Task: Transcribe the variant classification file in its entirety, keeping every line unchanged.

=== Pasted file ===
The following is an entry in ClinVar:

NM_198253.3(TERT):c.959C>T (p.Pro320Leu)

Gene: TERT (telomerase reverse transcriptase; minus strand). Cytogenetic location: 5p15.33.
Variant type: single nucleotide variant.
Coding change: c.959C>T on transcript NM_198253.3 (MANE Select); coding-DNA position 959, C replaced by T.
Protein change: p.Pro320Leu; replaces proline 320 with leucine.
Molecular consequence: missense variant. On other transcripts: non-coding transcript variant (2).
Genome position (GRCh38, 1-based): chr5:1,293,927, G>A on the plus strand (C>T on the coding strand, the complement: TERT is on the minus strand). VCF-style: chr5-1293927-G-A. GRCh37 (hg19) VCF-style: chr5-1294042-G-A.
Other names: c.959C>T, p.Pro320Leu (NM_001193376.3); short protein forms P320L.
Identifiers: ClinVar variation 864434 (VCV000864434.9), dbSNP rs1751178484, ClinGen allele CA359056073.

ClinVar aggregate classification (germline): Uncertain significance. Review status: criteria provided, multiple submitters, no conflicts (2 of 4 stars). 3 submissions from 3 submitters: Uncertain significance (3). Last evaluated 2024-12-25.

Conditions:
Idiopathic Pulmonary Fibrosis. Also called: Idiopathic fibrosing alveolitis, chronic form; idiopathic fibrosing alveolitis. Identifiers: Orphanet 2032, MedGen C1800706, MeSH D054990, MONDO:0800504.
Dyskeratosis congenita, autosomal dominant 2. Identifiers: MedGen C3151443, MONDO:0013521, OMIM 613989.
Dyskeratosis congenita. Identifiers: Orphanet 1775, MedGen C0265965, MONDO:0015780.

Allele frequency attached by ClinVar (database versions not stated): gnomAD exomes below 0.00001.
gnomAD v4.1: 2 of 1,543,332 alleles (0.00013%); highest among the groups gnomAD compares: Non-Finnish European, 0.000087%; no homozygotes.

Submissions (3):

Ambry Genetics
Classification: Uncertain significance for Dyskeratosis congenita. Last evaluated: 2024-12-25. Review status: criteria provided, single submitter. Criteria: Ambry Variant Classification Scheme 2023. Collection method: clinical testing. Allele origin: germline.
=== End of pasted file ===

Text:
The following is an entry in ClinVar:

NM_198253.3(TERT):c.959C>T (p.Pro320Leu)

Gene: TERT (telomerase reverse transcriptase; minus strand). Cytogenetic location: 5p15.33.
Variant type: single nucleotide variant.
Coding change: c.959C>T on transcript NM_198253.3 (MANE Select); coding-DNA position 959, C replaced by T.
Protein change: p.Pro320Leu; replaces proline 320 with leucine.
Molecular consequence: missense variant. On other transcripts: non-coding transcript variant (2).
Genome position (GRCh38, 1-based): chr5:1,293,927, G>A on the plus strand (C>T on the coding strand, the complement: TERT is on the minus strand). VCF-style: chr5-1293927-G-A. GRCh37 (hg19) VCF-style: chr5-1294042-G-A.
Other names: c.959C>T, p.Pro320Leu (NM_001193376.3); short protein forms P320L.
Identifiers: ClinVar variation 864434 (VCV000864434.9), dbSNP rs1751178484, ClinGen allele CA359056073.

ClinVar aggregate classification (germline): Uncertain significance. Review status: criteria provided, multiple submitters, no conflicts (2 of 4 stars). 3 submissions from 3 submitters: Uncertain significance (3). Last evaluated 2024-12-25.

Conditions:
Idiopathic Pulmonary Fibrosis. Also called: Idiopathic fibrosing alveolitis, chronic form; idiopathic fibrosing alveolitis. Identifiers: Orphanet 2032, MedGen C1800706, MeSH D054990, MONDO:0800504.
Dyskeratosis congenita, autosomal dominant 2. Identifiers: MedGen C3151443, MONDO:0013521, OMIM 613989.
Dyskeratosis congenita. Identifiers: Orphanet 1775, MedGen C0265965, MONDO:0015780.

Allele frequency attached by ClinVar (database versions not stated): gnomAD exomes below 0.00001.
gnomAD v4.1: 2 of 1,543,332 alleles (0.00013%); highest among the groups gnomAD compares: Non-Finnish European, 0.000087%; no homozygotes.

Submissions (3):

Ambry Genetics
Classification: Uncertain significance for Dyskeratosis congenita. Last evaluated: 2024-12-25. Review status: criteria provided, single submitter. Criteria: Ambry Variant Classification Scheme 2023. Collection method: clinical testing. Allele origin: germline.